By B.N. Frank
A survey published in July revealed that many Americans are still not interested in owning or leasing Electric Vehicles (EVs) due to high costs (see 1, 2, 3, 4, 5) and other concerns. Nevertheless, EV mandates are being considered in at least 17 states despite a long list of significant issues associated with them (and their charging stations) including, of course, fires (see 1, 2, 3, 4, 5, 6, 7, 8, 9). In fact, EVs flooded by Hurricane Ian are also catching fire in Florida.
Flooded Electric Vehicles Spontaneously Catch On Fire In Florida After Hurricane
by Tyler Durden
“There’s a ton of EVs disabled from Ian. As those batteries corrode, fires start,” according to Jimmy Patronis, Florida’s top financial officer and fire marshal.
Patronis tweeted Thursday that after Hurricane Ian made landfall last week and flooded regions of his state, a bunch of electric vehicles (EVs) were caught in floods, batteries were waterlogged, and some spontaneously caught on fire.
He said, “that’s a new challenge that our firefighters haven’t faced before. At least on this kind of scale.”
“It takes special training and understanding of EVs to ensure these fires are put out quickly and safely,” he continued in another tweet. “Thanks to [North Collier Fire Rescue] for their hard work.”
Patronis tweeted a video of firefighters in Naples spraying thousands of gallons of water on a flooded Tesla EV’s battery as it smolders in the city street.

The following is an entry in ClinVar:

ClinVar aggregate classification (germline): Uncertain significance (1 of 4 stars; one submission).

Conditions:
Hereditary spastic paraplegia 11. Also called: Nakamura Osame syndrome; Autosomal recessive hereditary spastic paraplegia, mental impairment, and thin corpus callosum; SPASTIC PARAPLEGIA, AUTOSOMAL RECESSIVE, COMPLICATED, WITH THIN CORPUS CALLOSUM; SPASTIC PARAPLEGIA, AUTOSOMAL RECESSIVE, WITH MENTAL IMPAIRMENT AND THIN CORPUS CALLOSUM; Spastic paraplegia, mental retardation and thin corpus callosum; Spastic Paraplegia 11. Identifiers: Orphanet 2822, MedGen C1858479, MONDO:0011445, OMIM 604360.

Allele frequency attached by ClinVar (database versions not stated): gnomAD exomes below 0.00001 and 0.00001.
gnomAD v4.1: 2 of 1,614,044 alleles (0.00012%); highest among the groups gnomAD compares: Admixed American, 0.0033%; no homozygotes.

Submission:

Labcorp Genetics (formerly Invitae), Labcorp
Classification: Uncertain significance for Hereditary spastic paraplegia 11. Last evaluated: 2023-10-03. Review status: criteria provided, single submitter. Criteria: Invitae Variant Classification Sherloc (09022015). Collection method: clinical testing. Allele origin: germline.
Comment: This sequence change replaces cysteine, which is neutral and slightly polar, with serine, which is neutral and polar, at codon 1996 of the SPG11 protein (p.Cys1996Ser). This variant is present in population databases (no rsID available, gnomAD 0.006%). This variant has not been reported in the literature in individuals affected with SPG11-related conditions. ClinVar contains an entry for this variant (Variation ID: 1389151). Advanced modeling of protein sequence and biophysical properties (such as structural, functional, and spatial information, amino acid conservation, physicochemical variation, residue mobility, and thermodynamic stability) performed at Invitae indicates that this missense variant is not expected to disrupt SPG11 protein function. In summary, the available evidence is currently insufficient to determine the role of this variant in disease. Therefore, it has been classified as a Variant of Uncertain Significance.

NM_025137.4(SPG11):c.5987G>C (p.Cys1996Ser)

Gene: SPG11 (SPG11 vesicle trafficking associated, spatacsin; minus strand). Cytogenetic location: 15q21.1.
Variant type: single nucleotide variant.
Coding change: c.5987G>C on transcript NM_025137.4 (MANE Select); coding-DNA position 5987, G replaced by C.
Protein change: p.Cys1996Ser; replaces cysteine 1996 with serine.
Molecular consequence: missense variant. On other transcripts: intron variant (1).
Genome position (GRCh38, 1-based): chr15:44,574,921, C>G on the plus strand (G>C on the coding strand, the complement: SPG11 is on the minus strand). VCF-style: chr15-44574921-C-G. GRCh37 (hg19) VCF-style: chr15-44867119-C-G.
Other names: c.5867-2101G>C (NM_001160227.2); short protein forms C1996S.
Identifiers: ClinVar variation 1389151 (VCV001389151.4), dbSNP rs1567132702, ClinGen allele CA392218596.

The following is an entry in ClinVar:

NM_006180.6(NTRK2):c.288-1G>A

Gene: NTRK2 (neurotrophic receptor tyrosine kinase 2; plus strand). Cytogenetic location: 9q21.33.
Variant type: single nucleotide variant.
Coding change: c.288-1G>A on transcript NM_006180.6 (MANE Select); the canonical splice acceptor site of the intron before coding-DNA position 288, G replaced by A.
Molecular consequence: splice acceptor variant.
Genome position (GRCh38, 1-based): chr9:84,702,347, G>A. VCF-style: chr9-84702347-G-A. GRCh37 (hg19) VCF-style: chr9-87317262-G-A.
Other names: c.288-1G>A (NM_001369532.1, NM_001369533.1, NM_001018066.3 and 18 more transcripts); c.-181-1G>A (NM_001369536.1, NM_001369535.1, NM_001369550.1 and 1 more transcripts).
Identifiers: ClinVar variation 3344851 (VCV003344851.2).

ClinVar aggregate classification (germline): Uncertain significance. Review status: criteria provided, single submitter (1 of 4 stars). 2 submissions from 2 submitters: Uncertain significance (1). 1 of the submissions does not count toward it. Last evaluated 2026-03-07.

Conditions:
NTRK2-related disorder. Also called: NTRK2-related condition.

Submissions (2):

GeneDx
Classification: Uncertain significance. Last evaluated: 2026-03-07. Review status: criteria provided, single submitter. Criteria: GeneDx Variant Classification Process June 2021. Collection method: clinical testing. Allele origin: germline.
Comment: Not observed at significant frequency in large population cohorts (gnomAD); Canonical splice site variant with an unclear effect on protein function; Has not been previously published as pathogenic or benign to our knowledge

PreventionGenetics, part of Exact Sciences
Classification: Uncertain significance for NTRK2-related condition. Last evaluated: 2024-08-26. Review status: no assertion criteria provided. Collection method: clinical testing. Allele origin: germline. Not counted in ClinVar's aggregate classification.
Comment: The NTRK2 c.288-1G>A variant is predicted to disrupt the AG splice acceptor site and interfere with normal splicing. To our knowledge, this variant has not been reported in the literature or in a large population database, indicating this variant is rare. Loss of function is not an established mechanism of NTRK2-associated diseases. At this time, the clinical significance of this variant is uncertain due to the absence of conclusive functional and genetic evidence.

There’s a ton of EVs disabled from Ian. As those batteries corrode, fires start. That’s a new challenge that our firefighters haven’t faced before. At least on this kind of scale. #HurricaneIan pic.twitter.com/WsErgA6evO
— Jimmy Patronis (@JimmyPatronis) October 6, 2022
There was no word on how many EVs were disabled or caught on fire due to the widespread flooding last week. But what is becoming apparent is that fire departments in the state are unequipped to handle lithium battery fires.
Under the Biden administration’s push to electrify road vehicles to allegedly save the planet from man-made carbon emissions, greenies fail to acknowledge the environmental costs of EV mishaps and fires that are associated with it.
We outlined one year ago that “First Responders Aren’t Prepared For Lithium Fires When Teslas Crash And Uncontrollably Burn.”
Other issues that have been identified with EVs include:
- Charging them threatens power grids (see 1, 2, 3, 4) and medical implants
- They emit high levels of biologically and environmentally harmful electromagnetic and wireless radiation (see 1, 2, 3, 4, 5)
- Mining for EV battery ingredients IS NOT eco-friendly (see 1, 2)
- EV batteries are difficult and expensive to recycle
Activist Post reports regularly about EVs and unsafe technology. For more information, visit our archives and the following websites:
- Wireless Information Network
- Electromagnetic Radiation Safety
- Environmental Health Trust
- Physicians for Safe Technology
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